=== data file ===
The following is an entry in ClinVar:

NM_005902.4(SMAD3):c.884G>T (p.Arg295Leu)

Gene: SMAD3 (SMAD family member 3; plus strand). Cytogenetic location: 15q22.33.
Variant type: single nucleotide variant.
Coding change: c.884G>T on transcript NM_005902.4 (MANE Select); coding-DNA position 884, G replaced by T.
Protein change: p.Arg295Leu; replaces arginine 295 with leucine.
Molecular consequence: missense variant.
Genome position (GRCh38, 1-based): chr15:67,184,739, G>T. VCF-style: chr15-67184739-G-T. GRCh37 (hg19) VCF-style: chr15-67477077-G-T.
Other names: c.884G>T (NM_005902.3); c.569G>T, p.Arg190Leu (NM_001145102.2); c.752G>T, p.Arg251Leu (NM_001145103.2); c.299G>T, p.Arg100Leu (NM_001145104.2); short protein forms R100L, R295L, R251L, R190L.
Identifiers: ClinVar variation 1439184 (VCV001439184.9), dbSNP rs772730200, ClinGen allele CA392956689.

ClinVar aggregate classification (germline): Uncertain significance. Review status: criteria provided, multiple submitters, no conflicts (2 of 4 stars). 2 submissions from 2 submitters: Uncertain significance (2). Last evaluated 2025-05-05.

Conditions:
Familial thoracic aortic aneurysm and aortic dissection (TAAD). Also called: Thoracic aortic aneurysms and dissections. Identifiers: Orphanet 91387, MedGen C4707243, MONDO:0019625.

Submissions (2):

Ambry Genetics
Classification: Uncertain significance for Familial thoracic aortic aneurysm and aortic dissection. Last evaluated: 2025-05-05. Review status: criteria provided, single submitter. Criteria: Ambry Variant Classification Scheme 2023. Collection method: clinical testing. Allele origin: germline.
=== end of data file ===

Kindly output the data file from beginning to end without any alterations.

The following is an entry in ClinVar:

NM_005902.4(SMAD3):c.884G>T (p.Arg295Leu)

Gene: SMAD3 (SMAD family member 3; plus strand). Cytogenetic location: 15q22.33.
Variant type: single nucleotide variant.
Coding change: c.884G>T on transcript NM_005902.4 (MANE Select); coding-DNA position 884, G replaced by T.
Protein change: p.Arg295Leu; replaces arginine 295 with leucine.
Molecular consequence: missense variant.
Genome position (GRCh38, 1-based): chr15:67,184,739, G>T. VCF-style: chr15-67184739-G-T. GRCh37 (hg19) VCF-style: chr15-67477077-G-T.
Other names: c.884G>T (NM_005902.3); c.569G>T, p.Arg190Leu (NM_001145102.2); c.752G>T, p.Arg251Leu (NM_001145103.2); c.299G>T, p.Arg100Leu (NM_001145104.2); short protein forms R100L, R295L, R251L, R190L.
Identifiers: ClinVar variation 1439184 (VCV001439184.9), dbSNP rs772730200, ClinGen allele CA392956689.

ClinVar aggregate classification (germline): Uncertain significance. Review status: criteria provided, multiple submitters, no conflicts (2 of 4 stars). 2 submissions from 2 submitters: Uncertain significance (2). Last evaluated 2025-05-05.

Conditions:
Familial thoracic aortic aneurysm and aortic dissection (TAAD). Also called: Thoracic aortic aneurysms and dissections. Identifiers: Orphanet 91387, MedGen C4707243, MONDO:0019625.

Submissions (2):

Ambry Genetics
Classification: Uncertain significance for Familial thoracic aortic aneurysm and aortic dissection. Last evaluated: 2025-05-05. Review status: criteria provided, single submitter. Criteria: Ambry Variant Classification Scheme 2023. Collection method: clinical testing. Allele origin: germline.